Tue, Jan 15, 2013 - Page 3 News List

Siew defines qualities of a model civil servant

A CALL TO SERVICE:The former vice president urged civil servants to carry out their duties faithfully and to seek to enrich the public, not themselves

By Lee Hsin-fang and Jake Chung  /  Staff reporter, with staff writer

Former vice president Vincent Siew speaks in front of a portrait of national founder Sun Yat-sen at a forum at the Examination Yuan in Taipei yesterday.

Photo: CNA, courtesy of the Examination Yuan

As the executors of a nation’s civil power, civil servants are the foundation of a nation’s competitiveness and their duty is to serve the country first, and not themselves, former vice president Vincent Siew (蕭萬長) told a forum at the Examination Yuan yesterday.

Commenting on his five decades of public service, Siew said he was proud of his one and only career.

Execution is the key that differentiates a government and civil servants are the hands that implement government policies, Siew said.

Civil servants and those planning to go into public service should know what the job entails, Siew said. That is the only way they can do their job properly and gradually become a “professional” in execution and in making a career of it, he added.

Moreover, for civil servants to become dedicated to their jobs, it is important that they develop a sense of duty and feel that it is their vocation, he said.

Siew said that in his five decades of serving the people and the government, he felt that his duty was to make the nation richer and for people to benefit from this wealth.

What is even more important is that public servants realize that they should not count themselves among the beneficiaries of this wealth, Siew said.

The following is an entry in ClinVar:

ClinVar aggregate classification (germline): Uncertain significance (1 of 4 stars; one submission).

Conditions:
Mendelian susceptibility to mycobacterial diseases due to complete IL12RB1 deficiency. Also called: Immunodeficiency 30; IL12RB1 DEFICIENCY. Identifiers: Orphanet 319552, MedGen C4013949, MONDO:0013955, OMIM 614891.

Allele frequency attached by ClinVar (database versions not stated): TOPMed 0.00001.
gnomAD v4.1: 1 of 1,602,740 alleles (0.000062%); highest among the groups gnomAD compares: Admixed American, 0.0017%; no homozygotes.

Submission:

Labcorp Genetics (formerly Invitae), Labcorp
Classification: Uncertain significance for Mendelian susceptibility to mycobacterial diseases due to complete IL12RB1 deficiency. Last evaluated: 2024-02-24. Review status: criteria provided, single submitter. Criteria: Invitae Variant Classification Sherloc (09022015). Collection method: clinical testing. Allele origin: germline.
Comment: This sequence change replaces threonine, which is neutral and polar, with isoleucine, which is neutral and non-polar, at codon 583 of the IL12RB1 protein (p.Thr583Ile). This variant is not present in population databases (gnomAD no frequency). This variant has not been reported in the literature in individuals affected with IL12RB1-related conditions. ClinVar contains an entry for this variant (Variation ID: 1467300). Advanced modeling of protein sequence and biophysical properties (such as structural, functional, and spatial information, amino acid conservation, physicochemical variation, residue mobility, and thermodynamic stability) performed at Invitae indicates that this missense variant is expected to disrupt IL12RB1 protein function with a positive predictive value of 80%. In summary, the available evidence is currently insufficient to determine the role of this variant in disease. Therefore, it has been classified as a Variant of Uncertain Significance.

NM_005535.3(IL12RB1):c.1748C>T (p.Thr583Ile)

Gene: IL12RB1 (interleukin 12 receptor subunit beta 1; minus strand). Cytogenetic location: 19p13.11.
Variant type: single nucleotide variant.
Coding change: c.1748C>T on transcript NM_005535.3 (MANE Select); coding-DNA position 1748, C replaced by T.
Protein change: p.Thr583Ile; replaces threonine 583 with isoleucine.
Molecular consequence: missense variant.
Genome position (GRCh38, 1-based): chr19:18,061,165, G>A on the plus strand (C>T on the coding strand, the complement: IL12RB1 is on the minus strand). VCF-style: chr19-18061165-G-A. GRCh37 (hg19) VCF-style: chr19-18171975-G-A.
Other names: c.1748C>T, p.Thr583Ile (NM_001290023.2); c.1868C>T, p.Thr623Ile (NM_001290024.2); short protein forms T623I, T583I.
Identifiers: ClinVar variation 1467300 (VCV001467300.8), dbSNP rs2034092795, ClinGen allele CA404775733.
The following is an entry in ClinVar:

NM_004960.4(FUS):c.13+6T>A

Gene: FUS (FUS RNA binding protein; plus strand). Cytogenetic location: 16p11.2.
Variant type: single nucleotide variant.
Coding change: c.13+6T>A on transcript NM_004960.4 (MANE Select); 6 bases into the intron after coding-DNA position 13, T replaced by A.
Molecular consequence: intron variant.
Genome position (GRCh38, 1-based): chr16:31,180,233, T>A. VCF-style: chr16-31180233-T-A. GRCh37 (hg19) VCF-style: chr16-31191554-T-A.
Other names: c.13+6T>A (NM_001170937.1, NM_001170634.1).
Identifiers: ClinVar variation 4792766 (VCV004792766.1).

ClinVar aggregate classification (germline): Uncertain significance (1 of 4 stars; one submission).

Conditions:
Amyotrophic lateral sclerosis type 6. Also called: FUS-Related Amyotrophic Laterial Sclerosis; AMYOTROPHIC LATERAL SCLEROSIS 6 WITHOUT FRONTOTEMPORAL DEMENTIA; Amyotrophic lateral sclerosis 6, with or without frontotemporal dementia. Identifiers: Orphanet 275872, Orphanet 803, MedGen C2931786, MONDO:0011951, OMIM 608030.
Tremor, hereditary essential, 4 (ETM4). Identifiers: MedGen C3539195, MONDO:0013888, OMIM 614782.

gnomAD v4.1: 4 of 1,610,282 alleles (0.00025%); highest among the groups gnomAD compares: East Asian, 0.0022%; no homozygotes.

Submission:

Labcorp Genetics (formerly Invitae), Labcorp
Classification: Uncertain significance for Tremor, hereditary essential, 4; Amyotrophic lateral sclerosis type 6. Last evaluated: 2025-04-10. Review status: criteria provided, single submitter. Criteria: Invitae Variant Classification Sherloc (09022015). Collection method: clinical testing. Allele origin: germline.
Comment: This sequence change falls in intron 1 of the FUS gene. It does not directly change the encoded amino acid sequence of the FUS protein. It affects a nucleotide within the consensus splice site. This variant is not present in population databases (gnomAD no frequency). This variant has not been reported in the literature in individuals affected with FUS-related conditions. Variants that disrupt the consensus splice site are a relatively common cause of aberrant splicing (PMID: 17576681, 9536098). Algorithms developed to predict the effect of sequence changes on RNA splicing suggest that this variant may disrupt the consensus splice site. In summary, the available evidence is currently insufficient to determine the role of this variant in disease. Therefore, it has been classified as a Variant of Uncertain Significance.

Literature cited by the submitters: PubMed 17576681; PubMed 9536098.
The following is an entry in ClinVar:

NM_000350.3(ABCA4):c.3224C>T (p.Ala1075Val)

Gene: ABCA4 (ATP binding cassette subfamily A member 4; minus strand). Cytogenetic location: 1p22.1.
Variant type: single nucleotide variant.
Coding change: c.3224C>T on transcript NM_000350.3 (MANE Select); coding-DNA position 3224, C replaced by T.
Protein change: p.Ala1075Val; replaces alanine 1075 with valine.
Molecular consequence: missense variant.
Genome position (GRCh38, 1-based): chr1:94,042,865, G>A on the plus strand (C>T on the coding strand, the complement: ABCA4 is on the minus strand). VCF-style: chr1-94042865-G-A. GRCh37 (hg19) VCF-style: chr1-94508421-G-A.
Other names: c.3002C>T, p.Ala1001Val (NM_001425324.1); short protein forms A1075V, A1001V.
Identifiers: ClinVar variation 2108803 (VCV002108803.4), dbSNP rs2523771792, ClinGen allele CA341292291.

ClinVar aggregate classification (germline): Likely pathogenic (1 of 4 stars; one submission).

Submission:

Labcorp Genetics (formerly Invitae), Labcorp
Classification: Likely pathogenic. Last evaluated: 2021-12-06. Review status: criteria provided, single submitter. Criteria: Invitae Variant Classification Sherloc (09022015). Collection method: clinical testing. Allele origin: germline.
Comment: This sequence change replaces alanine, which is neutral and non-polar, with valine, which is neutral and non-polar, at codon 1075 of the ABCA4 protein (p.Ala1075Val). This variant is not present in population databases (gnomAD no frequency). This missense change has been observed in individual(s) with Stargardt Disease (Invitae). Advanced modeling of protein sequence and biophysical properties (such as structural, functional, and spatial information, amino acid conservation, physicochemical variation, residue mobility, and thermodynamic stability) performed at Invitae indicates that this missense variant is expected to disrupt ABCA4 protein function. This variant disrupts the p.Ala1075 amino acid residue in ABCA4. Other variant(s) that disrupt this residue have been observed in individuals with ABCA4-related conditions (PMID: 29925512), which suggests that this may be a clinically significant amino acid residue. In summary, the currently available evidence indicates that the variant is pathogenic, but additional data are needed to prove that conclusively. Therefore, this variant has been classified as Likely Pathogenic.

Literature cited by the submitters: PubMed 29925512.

Civil servants should never be avaricious and seek to benefit themselves and they must always remain neutral and impartial, he said.

These are the most basic qualities of a civil servant, Siew said, adding that people who wanted to make money should be in business, not civil service.

Citing his own experience, Siew said he started his career at the bottom of the ladder.

He said he had once taken the day off for his wedding, but the date had coincided with a four-day visit of King Bhumibol Adulyadej and Queen Sirikit of Thailand to Taiwan.

“The Ministry of Foreign Affairs mobilized the entire Department of East Asian and Pacific Affairs, and I felt duty-bound to come in to work, even though I was getting married that day,” Siew said.

He said he only made it to the wedding after a colleague dragged him away from the office for the ceremony.

‘I returned to the office as soon as the feast and ceremony were over,” Siew said.

He cited another incident, when he was sent to Kuala Lumpur to greet a visitor from Taiwan.

“I suffered from gastrointestinal hemorrhage mid-way and was coughing up blood, but I didn’t go to the doctor until I had dropped off the person,” the former vice president said.

“I don’t really stand out and am not an exception; I just work harder than others,” Siew said.

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